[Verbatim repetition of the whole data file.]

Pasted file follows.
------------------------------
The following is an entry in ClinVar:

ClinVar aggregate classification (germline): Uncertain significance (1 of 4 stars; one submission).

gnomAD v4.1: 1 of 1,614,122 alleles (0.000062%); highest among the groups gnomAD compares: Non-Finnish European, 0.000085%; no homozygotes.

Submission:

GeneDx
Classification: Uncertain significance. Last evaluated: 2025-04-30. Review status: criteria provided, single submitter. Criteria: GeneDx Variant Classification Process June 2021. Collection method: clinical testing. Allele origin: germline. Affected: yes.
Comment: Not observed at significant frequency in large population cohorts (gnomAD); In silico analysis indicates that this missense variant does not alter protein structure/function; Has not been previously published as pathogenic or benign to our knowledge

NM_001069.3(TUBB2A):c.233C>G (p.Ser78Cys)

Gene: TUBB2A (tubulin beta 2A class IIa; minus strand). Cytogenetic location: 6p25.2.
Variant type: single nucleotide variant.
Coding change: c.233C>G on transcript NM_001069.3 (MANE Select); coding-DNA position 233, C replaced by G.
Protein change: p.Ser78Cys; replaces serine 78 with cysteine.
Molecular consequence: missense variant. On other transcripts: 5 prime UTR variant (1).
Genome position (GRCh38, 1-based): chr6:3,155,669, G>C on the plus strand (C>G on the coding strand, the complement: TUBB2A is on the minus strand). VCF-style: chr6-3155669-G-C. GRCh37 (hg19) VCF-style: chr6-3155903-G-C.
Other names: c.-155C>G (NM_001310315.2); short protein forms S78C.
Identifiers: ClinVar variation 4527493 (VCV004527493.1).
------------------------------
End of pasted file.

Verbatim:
The following is an entry in ClinVar:

ClinVar aggregate classification (germline): Uncertain significance (1 of 4 stars; one submission).

gnomAD v4.1: 1 of 1,614,122 alleles (0.000062%); highest among the groups gnomAD compares: Non-Finnish European, 0.000085%; no homozygotes.

Submission:

GeneDx
Classification: Uncertain significance. Last evaluated: 2025-04-30. Review status: criteria provided, single submitter. Criteria: GeneDx Variant Classification Process June 2021. Collection method: clinical testing. Allele origin: germline. Affected: yes.
Comment: Not observed at significant frequency in large population cohorts (gnomAD); In silico analysis indicates that this missense variant does not alter protein structure/function; Has not been previously published as pathogenic or benign to our knowledge

NM_001069.3(TUBB2A):c.233C>G (p.Ser78Cys)

Gene: TUBB2A (tubulin beta 2A class IIa; minus strand). Cytogenetic location: 6p25.2.
Variant type: single nucleotide variant.
Coding change: c.233C>G on transcript NM_001069.3 (MANE Select); coding-DNA position 233, C replaced by G.
Protein change: p.Ser78Cys; replaces serine 78 with cysteine.
Molecular consequence: missense variant. On other transcripts: 5 prime UTR variant (1).
Genome position (GRCh38, 1-based): chr6:3,155,669, G>C on the plus strand (C>G on the coding strand, the complement: TUBB2A is on the minus strand). VCF-style: chr6-3155669-G-C. GRCh37 (hg19) VCF-style: chr6-3155903-G-C.
Other names: c.-155C>G (NM_001310315.2); short protein forms S78C.
Identifiers: ClinVar variation 4527493 (VCV004527493.1).